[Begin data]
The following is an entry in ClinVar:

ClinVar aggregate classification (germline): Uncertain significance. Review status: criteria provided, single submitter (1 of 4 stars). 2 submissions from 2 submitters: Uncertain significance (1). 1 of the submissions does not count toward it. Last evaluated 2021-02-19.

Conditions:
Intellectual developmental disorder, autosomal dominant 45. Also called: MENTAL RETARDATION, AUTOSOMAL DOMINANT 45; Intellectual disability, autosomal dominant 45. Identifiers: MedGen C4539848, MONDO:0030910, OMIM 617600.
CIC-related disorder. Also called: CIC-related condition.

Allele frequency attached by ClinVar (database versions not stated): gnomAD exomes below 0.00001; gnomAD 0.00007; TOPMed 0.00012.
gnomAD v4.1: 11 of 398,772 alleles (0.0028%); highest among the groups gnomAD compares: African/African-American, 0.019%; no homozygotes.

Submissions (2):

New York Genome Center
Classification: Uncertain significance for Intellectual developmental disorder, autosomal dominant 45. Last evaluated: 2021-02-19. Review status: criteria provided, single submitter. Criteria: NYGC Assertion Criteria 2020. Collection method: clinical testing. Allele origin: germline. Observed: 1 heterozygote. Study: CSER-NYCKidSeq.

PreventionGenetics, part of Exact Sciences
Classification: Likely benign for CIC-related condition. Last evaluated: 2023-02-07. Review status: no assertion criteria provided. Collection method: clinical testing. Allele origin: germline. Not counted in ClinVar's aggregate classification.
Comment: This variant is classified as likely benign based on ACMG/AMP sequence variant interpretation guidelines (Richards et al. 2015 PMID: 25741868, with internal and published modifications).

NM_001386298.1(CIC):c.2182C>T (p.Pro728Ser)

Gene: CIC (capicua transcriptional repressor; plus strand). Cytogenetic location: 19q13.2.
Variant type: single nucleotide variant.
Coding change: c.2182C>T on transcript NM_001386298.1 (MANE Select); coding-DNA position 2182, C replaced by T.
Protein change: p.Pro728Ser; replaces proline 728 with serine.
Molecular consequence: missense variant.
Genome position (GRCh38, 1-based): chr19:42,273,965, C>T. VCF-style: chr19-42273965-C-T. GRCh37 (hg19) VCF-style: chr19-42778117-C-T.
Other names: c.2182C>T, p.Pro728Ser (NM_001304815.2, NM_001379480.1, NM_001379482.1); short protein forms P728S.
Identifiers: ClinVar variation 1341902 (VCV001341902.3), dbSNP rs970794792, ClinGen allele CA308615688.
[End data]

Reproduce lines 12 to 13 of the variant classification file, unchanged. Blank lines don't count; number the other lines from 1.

Classification: Likely benign for CIC-related condition. Last evaluated: 2023-02-07. Review status: no assertion criteria provided. Collection method: clinical testing. Allele origin: germline. Not counted in ClinVar's aggregate classification.
Comment: This variant is classified as likely benign based on ACMG/AMP sequence variant interpretation guidelines (Richards et al. 2015 PMID: 25741868, with internal and published modifications).